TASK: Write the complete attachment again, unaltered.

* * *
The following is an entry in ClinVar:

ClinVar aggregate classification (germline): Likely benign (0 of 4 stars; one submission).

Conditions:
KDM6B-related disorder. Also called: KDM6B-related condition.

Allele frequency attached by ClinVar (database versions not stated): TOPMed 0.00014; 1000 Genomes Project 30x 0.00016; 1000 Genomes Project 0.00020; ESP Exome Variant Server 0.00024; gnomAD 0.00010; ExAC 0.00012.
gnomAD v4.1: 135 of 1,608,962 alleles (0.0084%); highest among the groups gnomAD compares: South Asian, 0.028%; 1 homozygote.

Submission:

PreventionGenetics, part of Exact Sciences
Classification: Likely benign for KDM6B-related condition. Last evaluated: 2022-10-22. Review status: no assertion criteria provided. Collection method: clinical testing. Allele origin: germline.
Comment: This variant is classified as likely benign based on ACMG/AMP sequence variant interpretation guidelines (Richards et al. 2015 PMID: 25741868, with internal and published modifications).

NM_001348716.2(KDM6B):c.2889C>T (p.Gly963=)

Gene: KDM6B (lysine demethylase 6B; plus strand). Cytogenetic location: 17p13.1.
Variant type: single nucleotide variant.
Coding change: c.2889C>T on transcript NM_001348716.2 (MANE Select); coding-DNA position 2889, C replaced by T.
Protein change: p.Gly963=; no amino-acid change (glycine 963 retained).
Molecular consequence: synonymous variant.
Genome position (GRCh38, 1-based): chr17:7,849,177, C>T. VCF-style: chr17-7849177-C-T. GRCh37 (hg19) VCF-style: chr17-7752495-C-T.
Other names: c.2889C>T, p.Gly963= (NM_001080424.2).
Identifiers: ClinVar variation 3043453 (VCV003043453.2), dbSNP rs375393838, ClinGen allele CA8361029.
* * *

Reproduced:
The following is an entry in ClinVar:

ClinVar aggregate classification (germline): Likely benign (0 of 4 stars; one submission).

Conditions:
KDM6B-related disorder. Also called: KDM6B-related condition.

Allele frequency attached by ClinVar (database versions not stated): TOPMed 0.00014; 1000 Genomes Project 30x 0.00016; 1000 Genomes Project 0.00020; ESP Exome Variant Server 0.00024; gnomAD 0.00010; ExAC 0.00012.
gnomAD v4.1: 135 of 1,608,962 alleles (0.0084%); highest among the groups gnomAD compares: South Asian, 0.028%; 1 homozygote.

Submission:

PreventionGenetics, part of Exact Sciences
Classification: Likely benign for KDM6B-related condition. Last evaluated: 2022-10-22. Review status: no assertion criteria provided. Collection method: clinical testing. Allele origin: germline.
Comment: This variant is classified as likely benign based on ACMG/AMP sequence variant interpretation guidelines (Richards et al. 2015 PMID: 25741868, with internal and published modifications).

NM_001348716.2(KDM6B):c.2889C>T (p.Gly963=)

Gene: KDM6B (lysine demethylase 6B; plus strand). Cytogenetic location: 17p13.1.
Variant type: single nucleotide variant.
Coding change: c.2889C>T on transcript NM_001348716.2 (MANE Select); coding-DNA position 2889, C replaced by T.
Protein change: p.Gly963=; no amino-acid change (glycine 963 retained).
Molecular consequence: synonymous variant.
Genome position (GRCh38, 1-based): chr17:7,849,177, C>T. VCF-style: chr17-7849177-C-T. GRCh37 (hg19) VCF-style: chr17-7752495-C-T.
Other names: c.2889C>T, p.Gly963= (NM_001080424.2).
Identifiers: ClinVar variation 3043453 (VCV003043453.2), dbSNP rs375393838, ClinGen allele CA8361029.